Last month, Congressman Steve Israel visited Suffolk Community College’s Brentwood manufacturing lab to announce new legislation that provides for skill training and job placement for veterans returning from Iraq and Afghanistan.
The Revamping the Education of our Veterans to Align Manufacturing through Partnerships with Community Colleges (REVAMP Act) provides for an analysis of the needs of local manufacturing companies and the positions they have been unable to fill, together with the development by community colleges of curricula specifically designed to prepare veterans with the education and skills needed to fill those positions.
Working in collaboration with the local Department of Veterans Affairs and the Department of Defense, community colleges will target local post-9/11 veterans and GI Bill recipients to enroll them in certificate or degree programs, ranging from 24 weeks to two years. After they have completed their studies, the vets will be referred directly to companies in need of their new skills.
Veterans who received an honorable discharge can use their GI Bill benefits to pay for the training, and businesses that hire veterans may be eligible to receive a tax credit under the Wounded Warriors and Returning Heroes Tax Credits legislation that President Obama signed into law this past November.
Pointing out that returning veterans from Iraq and Afghanistan face one of the highest unemployment rates in the nation—13.1 percent—and that according to a recent Manufacturing Institute and Deloitte report, manufacturing companies in the U.S. need to fill approximately 600,000 vacancies, Rep. Israel called the new legislation “a win-win solution.” He said that it will provide returning veterans “with a unique skill set that will lead to jobs or apprenticeships while also providing manufacturing companies with the highly-skilled employees they need to stay competitive.”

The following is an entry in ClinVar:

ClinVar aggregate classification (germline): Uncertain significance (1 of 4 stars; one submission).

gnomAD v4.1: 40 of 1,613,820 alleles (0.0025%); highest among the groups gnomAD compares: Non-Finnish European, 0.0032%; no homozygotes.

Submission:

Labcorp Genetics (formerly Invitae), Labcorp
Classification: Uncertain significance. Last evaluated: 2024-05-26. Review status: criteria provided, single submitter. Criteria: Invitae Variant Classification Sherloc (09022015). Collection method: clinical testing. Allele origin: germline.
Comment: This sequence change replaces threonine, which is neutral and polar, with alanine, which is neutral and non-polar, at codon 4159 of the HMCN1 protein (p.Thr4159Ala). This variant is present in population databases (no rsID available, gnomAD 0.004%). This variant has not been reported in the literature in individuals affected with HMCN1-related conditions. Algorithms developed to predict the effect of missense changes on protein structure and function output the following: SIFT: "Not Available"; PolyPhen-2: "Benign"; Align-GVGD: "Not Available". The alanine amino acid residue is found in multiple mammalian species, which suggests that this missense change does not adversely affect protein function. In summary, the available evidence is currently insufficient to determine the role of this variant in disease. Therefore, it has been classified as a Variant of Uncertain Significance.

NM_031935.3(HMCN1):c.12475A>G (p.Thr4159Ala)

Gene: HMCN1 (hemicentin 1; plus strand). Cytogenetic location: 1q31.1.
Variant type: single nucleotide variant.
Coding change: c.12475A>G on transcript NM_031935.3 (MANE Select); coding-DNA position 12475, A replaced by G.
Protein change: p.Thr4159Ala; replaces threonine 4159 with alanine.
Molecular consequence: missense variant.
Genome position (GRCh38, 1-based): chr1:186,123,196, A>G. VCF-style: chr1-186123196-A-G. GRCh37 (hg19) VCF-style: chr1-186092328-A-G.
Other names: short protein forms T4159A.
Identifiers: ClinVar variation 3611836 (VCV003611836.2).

“Community colleges, like Suffolk, have been instrumental partners when it comes to providing training and career advancement to our returning veterans”, Israel continued. “I look forward to working with them on this program.”
Suffolk Community College President Dr. Shaun L. McKay, who was also on hand when Israel announced the new legislation, said “We are eager to provide our returning Iraq and Afghanistan veterans with specialized training so they can help fill vacancies in local manufacturing companies. I can’t think of a better way to use our resources than to train those who have given so much for our country so they can find good jobs.”
Suffolk Community College is a member college of SOC, Servicemembers Opportunity Colleges, an association of approximately 1900 colleges and universities that ensures service members are given sufficient educational opportunities. SCCC has a long history of assisting veterans to maximize their benefits, make a successful transition to college life and work and achieve their educational goals.
The college’s student life services afford student veterans many opportunities for involvement in, among others, student activities and governance, athletics and the arts. Counseling and advising services help vets explore various programs of study, and career services help them navigate professional options. Through its disability services, SCCC works to minimize physical, psychological and learning obstacles of its student veterans.
In addition, each of the college’s campuses—Ammerman, Grant and Eastern—offers a Service to Veterans Team to help with admissions, financial aid and registration.
SCCC also has scores of veteran’s groups and clubs that meet at the Ammerman campus designed to bring student/veterans together to support each other through the transition from military to academic life. All academic, financial and social issues affecting student/veteran success in college are open for discussion, support and advocacy.